Home Pop Culture Instagram for prisoner’s wives is very real and it hurts.

Instagram for prisoner’s wives is very real and it hurts.


Instagram for prisoner's wives

Instagram like most social media sharing sites is a great way for most of us to show off our latest wares, fancies and generally ourselves living it up. What it has also become of late is a medium in which prisoner’s wives also get to show and reveal their daily lives to other prisoner wives whose husbands and boyfriends who they don’t get to see so often because they’re locked up.

In a compelling article for Vice called  called “Instagram Prison Visit,” writer Whitney Mallett  sets about interviewing several wives and girlfriends of prison inmates about how access (or, in their partners’ case, lack of access) to instagram has both  hindered their relationships as well as put them in touch with other women in their situation.

What the author comes to find is that whilst their loved ones are locked up they too in some way are locked up too. Denied and inhibited from maintaining daily experiences but at the same time still yearning and relishing the opportunity to share nonetheless.

And thus has spawned a new trend where the loved ones of prisoners have begun documenting their solitary existence in lieu of their loved one’s captivity who by virtue of being incarcerated can not go about recording their own existences. But again the human desire to share, to experience to empathize is ever present and necessary.

They set about recording their journey to see their loved ones. The complexes that they are housed in, the long maddening drives or taking of public transport to see their loved ones, the moments before they enter prison facilities and observe their austere rules and mandates and generally anything that helps them stay connected to that part of themselves and loved ones that isolation from society has posited.

Tells one passage:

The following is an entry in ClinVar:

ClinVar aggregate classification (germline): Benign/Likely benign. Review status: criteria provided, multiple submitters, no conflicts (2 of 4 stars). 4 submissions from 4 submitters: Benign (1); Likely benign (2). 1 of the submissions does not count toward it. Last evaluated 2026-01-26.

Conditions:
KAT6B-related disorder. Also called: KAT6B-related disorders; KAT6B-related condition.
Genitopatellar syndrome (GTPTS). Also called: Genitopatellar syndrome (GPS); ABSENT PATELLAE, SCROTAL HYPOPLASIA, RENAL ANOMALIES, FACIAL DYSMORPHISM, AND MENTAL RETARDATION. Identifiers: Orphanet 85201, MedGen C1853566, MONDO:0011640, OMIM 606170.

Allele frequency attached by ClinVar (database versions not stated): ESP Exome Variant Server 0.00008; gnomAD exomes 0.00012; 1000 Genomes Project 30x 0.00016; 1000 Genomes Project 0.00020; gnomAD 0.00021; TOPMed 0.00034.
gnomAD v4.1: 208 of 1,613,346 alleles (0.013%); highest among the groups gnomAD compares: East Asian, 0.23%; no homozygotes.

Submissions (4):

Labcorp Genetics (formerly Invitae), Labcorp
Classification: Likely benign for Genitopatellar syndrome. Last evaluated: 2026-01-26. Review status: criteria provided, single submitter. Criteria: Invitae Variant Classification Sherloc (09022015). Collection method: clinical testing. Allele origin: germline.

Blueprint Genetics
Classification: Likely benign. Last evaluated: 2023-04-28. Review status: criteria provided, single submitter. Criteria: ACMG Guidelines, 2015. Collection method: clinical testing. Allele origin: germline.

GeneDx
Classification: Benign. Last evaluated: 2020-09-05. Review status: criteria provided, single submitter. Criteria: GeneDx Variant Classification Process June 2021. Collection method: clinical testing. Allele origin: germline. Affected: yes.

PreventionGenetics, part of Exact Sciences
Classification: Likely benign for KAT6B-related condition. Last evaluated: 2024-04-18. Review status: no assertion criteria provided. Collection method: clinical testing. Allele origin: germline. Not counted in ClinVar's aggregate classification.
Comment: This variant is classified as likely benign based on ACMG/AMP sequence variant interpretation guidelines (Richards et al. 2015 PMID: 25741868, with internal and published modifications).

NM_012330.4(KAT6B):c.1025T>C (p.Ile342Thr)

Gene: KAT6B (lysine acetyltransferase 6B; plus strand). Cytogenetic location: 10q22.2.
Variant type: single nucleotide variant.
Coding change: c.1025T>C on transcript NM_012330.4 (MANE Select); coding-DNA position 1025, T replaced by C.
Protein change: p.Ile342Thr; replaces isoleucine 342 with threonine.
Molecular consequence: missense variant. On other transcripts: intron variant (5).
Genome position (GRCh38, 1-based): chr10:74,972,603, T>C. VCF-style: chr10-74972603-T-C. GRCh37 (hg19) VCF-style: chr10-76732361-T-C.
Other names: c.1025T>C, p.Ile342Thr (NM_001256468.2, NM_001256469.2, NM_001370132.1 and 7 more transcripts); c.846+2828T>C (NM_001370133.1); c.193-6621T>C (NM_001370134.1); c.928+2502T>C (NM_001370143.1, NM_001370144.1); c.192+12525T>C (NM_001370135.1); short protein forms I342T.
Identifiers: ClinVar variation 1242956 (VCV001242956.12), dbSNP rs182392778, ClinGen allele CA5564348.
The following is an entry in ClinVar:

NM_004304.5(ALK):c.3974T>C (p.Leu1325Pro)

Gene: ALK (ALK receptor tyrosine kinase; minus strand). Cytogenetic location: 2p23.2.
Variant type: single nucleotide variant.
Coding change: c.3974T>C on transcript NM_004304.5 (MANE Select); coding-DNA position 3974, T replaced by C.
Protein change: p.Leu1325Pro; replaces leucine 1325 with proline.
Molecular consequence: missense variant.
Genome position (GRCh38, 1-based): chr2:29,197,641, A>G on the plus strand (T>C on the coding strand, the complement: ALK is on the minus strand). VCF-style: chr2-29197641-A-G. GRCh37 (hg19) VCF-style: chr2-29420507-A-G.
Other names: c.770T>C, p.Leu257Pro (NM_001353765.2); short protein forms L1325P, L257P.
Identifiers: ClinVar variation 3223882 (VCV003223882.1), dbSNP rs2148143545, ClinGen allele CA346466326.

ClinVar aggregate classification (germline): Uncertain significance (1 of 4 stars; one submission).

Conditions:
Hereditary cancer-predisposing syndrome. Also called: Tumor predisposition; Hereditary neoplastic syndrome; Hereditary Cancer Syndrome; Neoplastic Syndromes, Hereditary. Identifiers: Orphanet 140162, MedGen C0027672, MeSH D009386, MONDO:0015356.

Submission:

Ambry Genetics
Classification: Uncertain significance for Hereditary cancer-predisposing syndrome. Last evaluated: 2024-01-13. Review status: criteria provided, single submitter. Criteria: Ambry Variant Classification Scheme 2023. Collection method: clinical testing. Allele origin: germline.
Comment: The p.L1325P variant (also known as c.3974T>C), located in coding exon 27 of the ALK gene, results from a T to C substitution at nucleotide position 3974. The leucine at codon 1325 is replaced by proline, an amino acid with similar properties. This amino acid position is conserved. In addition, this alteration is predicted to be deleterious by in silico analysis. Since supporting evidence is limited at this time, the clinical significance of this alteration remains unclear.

It’s a three-hour drive from Mindy’s home to Delano when there’s no traffic. When I talked to her on the phone, she’d already been in the car for four hours. She makes this trek every Saturday; once a month she gets a hotel room in Delano and visits Cody on both Saturday and Sunday. Her relationship is documented on her Instagram account, where she posts pre-visit selfies and screenshots of her recent call history after phone calls with Cody, shares letter-writing campaigns in support of allowing lifers conjugal and family visits, and regrams the prison photobooth pictures you can print with tokens during visiting hours—often hashtagged #highschoolsweathearts or #kvsp, for Kern Valley State Prison.

And they share. Share because insanity deems it necessary. Share because one needs to bond. To reflect. To come to terms with the loss, their loneliness and their own kind of imprisonment.

 When Instagram is used this way, it’s more than mere vanity for women like Mindy and Alex. Hashtags like #prisonwife, #visitday, and #freemybaby help women connect and share stories and experiences. Mindy told me Instagram is somewhere she can find support without judgment, adding that in the rest of the world “there are too many negative comments and ideas about why I’m with a prisoner.”

In comment threads, women give each other advice on the finer details of the dress codes for various facilities. There are accounts devoted to communities of prison wives and girlfriends like@an_inmate_loves_me and @strongprisonwives that post inspirational text art, regram their followers’ photos from visits, and share the letters and drawings their inmates have sent them.

And yet despite their efforts to stay human, connected, the prison system in some way serves to demoralize, negate and dehumanize prisoner partners as well. From having to deal with rigid codes of visitation, to being harassed as to what one can even wear to such visits (and there is a veil of sexual harassment here too) to being made to feel that in some way they are just as guilty as the individual who they savor.

Even though millions of Americans are incarcerated and millions more come to see them, visitors are routinely treated as if they are abnormal, or as if they have done something wrong. Many family members, asha said, feel like “because I love somebody who has been incarcerated or because I have given birth to someone who has been incarcerated, I too have wronged. There is something wrong with me.”

And while the wives and girlfriends of prisoners on the outside go on to share their experiences with their followers and other similar women going through similar experiences it can never be shared and experienced with the one that they truly yearn for. For that the void only becomes shattered when the occasional letter arrives. And until the next prison visit with selfies and pics being taken along the way before later being uploaded to instagram where they get to document their own imprisonment…